TOs its title somewhat suggests, the artist Celia Paul’s second book takes the form of a series of letters to Gwen John, whose life, she believes, was “stamped with a similar pattern” to her own, and a postcard of whose painting The Convalescent she keeps in her studio (just one look at it, she says, and her breathing becomes easier). But this description is also – happily, I think – misleading. As anyone who has ever written a love letter will know, such notes inevitably say more about correspondent than recipient. If love is, as Paul suggests, the highest form of attention, it’s also a mirror: a means, marvelous and occasionally highly dangerous, of seeing ourselves anew.
I don’t mean at all to suggest that Paul is in love with John. But these are intimate letters, their author apparently having taken to heart Colette’s writing advice (look at what gives you pleasure, but look longest at what gives you pain), and it’s this that enables me to forgive, if not quite to overlook, the rather fey idea of a one-sided conversation with a woman who died in 1939. When Paul writes as if John were a living, breathing friend – “I am excited that I have begun to communicate with you and don’t want there to be a pause just now” – something in me is embarrassed. I also know a great deal about John already, courtesy of numerous biographers and critics (her brother of her, her lover of her, her painfully unquiet heart of her). In the end, though, neither of these things matter one bit. It is really Paul who’s center stage, and she is fascinating; I do not feel, at this point, that I could ever pull her mind from her, and the unlikely, singular way it turns. I want to know as much about her as I possibly can.
To the casual observer, it’s obvious what she and John share: an obsession with, and deep ambition for, their work; the fact that both of them had “complicated, painful love affairs with much older men” (John was, famously, the lover of Auguste Rodin; Paul had a decade-long relationship with Lucian Freud, with whom she had a son, Frank) . But these things are really only a kind of impasto: surface layers concealing far finer lines beneath. Both of them speak what Paul calls the “subterranean language” of painting, a dialect that in its most fluent form enables them to express turbulent, unbidden passions, and which, should it break down, becoming stuttering and incoherent, can also cause them great. distress. To this, we must add their common asceticism, an extreme unworldliness. It is as if they live almost on air. Paul, whose small flat-cum-studio close to the British Museum is almost devoid of furniture and trinkets, seems sometimes to belong to another age entirely: when, at one point, she describes lying on a chaise longue and turning her face to the wall, I pictured someone in a corset and a long dress. Like John, she will not – she cannot – value material success above love. When Freud was alive, and still in her life, she felt she could not possibly work if he was feeling hostile towards her.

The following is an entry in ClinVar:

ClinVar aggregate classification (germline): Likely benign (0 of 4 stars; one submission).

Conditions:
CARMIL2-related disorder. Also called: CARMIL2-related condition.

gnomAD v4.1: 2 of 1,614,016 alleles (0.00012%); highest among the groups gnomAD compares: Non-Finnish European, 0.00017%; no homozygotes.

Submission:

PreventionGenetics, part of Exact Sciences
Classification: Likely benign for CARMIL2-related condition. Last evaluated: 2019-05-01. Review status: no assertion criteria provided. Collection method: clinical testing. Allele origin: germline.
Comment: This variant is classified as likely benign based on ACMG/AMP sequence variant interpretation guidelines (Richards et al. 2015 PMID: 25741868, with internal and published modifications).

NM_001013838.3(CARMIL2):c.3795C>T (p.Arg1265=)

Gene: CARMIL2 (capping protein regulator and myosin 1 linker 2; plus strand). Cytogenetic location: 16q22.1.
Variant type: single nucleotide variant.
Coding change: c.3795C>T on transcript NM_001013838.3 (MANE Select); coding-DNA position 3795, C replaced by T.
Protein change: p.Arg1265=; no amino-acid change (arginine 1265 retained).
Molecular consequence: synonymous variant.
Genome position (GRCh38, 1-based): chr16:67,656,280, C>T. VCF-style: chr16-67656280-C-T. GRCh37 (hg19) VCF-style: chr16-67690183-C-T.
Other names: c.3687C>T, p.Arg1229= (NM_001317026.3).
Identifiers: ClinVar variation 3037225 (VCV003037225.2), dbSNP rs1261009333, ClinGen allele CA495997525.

Freud is in this book, of course. a specter She is still trying to make sense of him (she met them when she was a student at the Slade). Attempting to make a portrait of her husband of her, Steven, who’s dying of cancer, she is alarmed to find that she has painted not his face of him but Lucian’s; even when the picture is finally finished, she feels her sable brush might have been dipped in smoke rather than paint. But her mother and sisters of her appear, too, and her son of her, Frank, who never hugs her (he was brought up by his grandmother of her, so that Paul might be free to work). Unreciprocated desire, and how – if – it might be quelled, is a theme of this book, as is the notion that, as Gwen John’s brother Augustus once noted, people are apt to mistake independence for fragility in a woman (Gwen didn’t “steal” through life, he said; she was haughty and amorous and proud). Paul, like John, appears before us as frail and steely, shy and determined. So much about her de ella is paradoxical, not least her tendency to paralysing homesickness, a condition that seems so much at odds with her careful avoidance of domesticity.
Paul’s memoir, Self Portraitwhich came out in 2019, is to me among the greatest ever books by an artist: up there with Keith Vaughan’s journals and Outline by Paul Nash. Letters to Gwen John doesn’t quite reach it, but in the end it is also very much an artist’s book, its author at her most insightful when she is writing about her practice (the stink of turps, the right paints and paper), or describing beloved pictures in the National Gallery (MantegnaPiero della Francesca Robert Campin). It’s rarer than one imagines, this: so few artists are able to articulate why, and how, they work. Then again, this is a volume born of battles that are, to a degree, universal in the case of women: the cruelty of men, the shame of ambition, the struggle (always!) to find space to think, to be free. Paul is 62 now; this book has been gestating for a long time. Its conception may be traced, I believe, all the way back to the days when Freud kept a headless version of Rodin’s sculpture Iris on his sitting room table. Sitting for him, Paul “feared” the belt he wore, with its sharp buckle. The rag on which he wiped his brushes from her came gradually to look, she writes, like a butcher’s apron, smeared all over with blood.
George is Digismak’s reported cum editor with 13 years of experience in Journalism